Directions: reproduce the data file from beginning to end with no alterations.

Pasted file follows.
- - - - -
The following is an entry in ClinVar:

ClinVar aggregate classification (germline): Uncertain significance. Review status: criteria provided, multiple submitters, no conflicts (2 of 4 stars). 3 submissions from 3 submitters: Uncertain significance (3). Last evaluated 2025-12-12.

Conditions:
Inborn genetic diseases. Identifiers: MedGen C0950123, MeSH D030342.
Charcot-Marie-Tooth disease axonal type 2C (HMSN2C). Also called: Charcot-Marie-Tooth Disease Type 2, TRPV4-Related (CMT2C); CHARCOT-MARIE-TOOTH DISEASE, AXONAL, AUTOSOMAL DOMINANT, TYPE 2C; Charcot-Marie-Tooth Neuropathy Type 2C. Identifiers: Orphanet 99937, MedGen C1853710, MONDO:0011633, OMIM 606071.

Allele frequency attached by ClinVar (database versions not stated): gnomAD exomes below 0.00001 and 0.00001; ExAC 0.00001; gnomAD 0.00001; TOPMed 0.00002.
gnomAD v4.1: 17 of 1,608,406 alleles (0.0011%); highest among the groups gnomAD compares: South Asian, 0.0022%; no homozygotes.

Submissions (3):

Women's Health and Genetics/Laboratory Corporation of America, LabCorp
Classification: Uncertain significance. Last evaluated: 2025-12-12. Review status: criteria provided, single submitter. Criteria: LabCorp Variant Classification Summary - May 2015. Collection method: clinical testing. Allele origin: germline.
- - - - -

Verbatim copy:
The following is an entry in ClinVar:

ClinVar aggregate classification (germline): Uncertain significance. Review status: criteria provided, multiple submitters, no conflicts (2 of 4 stars). 3 submissions from 3 submitters: Uncertain significance (3). Last evaluated 2025-12-12.

Conditions:
Inborn genetic diseases. Identifiers: MedGen C0950123, MeSH D030342.
Charcot-Marie-Tooth disease axonal type 2C (HMSN2C). Also called: Charcot-Marie-Tooth Disease Type 2, TRPV4-Related (CMT2C); CHARCOT-MARIE-TOOTH DISEASE, AXONAL, AUTOSOMAL DOMINANT, TYPE 2C; Charcot-Marie-Tooth Neuropathy Type 2C. Identifiers: Orphanet 99937, MedGen C1853710, MONDO:0011633, OMIM 606071.

Allele frequency attached by ClinVar (database versions not stated): gnomAD exomes below 0.00001 and 0.00001; ExAC 0.00001; gnomAD 0.00001; TOPMed 0.00002.
gnomAD v4.1: 17 of 1,608,406 alleles (0.0011%); highest among the groups gnomAD compares: South Asian, 0.0022%; no homozygotes.

Submissions (3):

Women's Health and Genetics/Laboratory Corporation of America, LabCorp
Classification: Uncertain significance. Last evaluated: 2025-12-12. Review status: criteria provided, single submitter. Criteria: LabCorp Variant Classification Summary - May 2015. Collection method: clinical testing. Allele origin: germline.